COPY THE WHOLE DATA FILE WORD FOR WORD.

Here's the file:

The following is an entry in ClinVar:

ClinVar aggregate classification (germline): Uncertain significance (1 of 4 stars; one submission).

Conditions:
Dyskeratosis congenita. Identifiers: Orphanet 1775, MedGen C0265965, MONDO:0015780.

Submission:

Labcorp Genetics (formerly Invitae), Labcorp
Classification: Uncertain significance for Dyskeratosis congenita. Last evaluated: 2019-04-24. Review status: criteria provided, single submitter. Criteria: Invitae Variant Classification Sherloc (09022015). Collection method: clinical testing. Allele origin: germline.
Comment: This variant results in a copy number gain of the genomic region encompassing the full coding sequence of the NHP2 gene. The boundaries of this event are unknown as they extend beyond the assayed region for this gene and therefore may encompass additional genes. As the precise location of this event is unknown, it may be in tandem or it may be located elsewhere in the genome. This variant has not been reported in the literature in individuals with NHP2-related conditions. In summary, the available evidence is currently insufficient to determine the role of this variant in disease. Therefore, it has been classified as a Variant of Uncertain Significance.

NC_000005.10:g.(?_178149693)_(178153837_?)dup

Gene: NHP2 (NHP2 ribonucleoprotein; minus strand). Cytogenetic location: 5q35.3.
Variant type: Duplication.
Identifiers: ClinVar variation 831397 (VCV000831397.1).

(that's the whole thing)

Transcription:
The following is an entry in ClinVar:

ClinVar aggregate classification (germline): Uncertain significance (1 of 4 stars; one submission).

Conditions:
Dyskeratosis congenita. Identifiers: Orphanet 1775, MedGen C0265965, MONDO:0015780.

Submission:

Labcorp Genetics (formerly Invitae), Labcorp
Classification: Uncertain significance for Dyskeratosis congenita. Last evaluated: 2019-04-24. Review status: criteria provided, single submitter. Criteria: Invitae Variant Classification Sherloc (09022015). Collection method: clinical testing. Allele origin: germline.
Comment: This variant results in a copy number gain of the genomic region encompassing the full coding sequence of the NHP2 gene. The boundaries of this event are unknown as they extend beyond the assayed region for this gene and therefore may encompass additional genes. As the precise location of this event is unknown, it may be in tandem or it may be located elsewhere in the genome. This variant has not been reported in the literature in individuals with NHP2-related conditions. In summary, the available evidence is currently insufficient to determine the role of this variant in disease. Therefore, it has been classified as a Variant of Uncertain Significance.

NC_000005.10:g.(?_178149693)_(178153837_?)dup

Gene: NHP2 (NHP2 ribonucleoprotein; minus strand). Cytogenetic location: 5q35.3.
Variant type: Duplication.
Identifiers: ClinVar variation 831397 (VCV000831397.1).